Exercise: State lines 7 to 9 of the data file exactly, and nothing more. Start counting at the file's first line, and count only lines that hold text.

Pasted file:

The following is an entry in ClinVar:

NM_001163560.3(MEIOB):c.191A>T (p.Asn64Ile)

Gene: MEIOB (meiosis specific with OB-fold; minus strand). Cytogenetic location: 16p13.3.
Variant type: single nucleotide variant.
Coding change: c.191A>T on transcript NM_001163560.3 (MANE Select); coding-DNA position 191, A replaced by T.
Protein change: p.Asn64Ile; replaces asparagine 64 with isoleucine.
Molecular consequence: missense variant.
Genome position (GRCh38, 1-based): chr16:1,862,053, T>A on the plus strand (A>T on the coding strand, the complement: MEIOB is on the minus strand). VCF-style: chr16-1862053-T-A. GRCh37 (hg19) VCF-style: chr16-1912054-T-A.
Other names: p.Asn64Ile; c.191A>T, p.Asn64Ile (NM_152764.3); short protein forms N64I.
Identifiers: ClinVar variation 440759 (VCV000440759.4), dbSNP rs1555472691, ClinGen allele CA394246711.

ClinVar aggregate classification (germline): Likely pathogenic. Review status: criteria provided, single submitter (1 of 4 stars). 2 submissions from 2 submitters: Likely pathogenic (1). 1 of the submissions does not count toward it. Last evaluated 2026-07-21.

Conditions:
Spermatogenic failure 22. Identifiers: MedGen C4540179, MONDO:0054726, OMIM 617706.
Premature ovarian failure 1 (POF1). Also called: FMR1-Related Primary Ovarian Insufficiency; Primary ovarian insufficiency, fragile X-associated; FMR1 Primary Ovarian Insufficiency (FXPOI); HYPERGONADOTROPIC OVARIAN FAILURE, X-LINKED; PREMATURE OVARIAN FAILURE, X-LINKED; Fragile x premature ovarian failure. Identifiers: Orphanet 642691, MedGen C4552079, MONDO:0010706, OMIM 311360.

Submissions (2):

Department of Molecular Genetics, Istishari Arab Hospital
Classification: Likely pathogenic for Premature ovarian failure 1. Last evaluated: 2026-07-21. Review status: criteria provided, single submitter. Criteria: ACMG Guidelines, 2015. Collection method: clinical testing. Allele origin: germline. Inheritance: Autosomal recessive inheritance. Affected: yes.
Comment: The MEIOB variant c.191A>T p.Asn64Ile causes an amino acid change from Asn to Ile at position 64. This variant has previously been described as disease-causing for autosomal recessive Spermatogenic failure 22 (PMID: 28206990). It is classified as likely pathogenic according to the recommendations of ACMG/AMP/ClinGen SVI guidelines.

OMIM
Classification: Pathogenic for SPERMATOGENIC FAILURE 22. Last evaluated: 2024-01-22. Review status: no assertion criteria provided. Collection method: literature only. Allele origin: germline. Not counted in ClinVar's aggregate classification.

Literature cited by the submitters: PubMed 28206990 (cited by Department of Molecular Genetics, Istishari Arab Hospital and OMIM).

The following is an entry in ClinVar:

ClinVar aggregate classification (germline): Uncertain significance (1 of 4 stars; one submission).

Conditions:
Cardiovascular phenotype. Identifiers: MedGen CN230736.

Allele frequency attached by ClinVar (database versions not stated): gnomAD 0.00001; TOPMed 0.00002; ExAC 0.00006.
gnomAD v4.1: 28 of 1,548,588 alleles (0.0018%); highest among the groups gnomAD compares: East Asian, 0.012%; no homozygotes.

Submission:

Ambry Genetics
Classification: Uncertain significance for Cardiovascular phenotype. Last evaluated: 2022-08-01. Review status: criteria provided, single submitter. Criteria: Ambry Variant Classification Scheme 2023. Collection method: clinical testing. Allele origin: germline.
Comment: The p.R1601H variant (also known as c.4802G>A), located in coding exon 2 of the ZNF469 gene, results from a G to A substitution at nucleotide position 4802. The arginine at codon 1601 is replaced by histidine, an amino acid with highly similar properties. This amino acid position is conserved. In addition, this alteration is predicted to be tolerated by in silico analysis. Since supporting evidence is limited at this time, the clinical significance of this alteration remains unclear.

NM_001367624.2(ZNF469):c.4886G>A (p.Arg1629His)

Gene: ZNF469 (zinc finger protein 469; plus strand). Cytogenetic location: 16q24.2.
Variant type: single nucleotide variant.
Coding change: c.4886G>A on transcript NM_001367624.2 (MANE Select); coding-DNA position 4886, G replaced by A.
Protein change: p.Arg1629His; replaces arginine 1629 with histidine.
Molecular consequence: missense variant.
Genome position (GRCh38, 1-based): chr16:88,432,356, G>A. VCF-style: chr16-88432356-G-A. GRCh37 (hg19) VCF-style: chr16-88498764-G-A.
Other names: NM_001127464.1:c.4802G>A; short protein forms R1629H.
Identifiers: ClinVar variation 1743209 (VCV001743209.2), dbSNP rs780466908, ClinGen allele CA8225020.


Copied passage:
Molecular consequence: missense variant.
Genome position (GRCh38, 1-based): chr16:1,862,053, T>A on the plus strand (A>T on the coding strand, the complement: MEIOB is on the minus strand). VCF-style: chr16-1862053-T-A. GRCh37 (hg19) VCF-style: chr16-1912054-T-A.
Other names: p.Asn64Ile; c.191A>T, p.Asn64Ile (NM_152764.3); short protein forms N64I.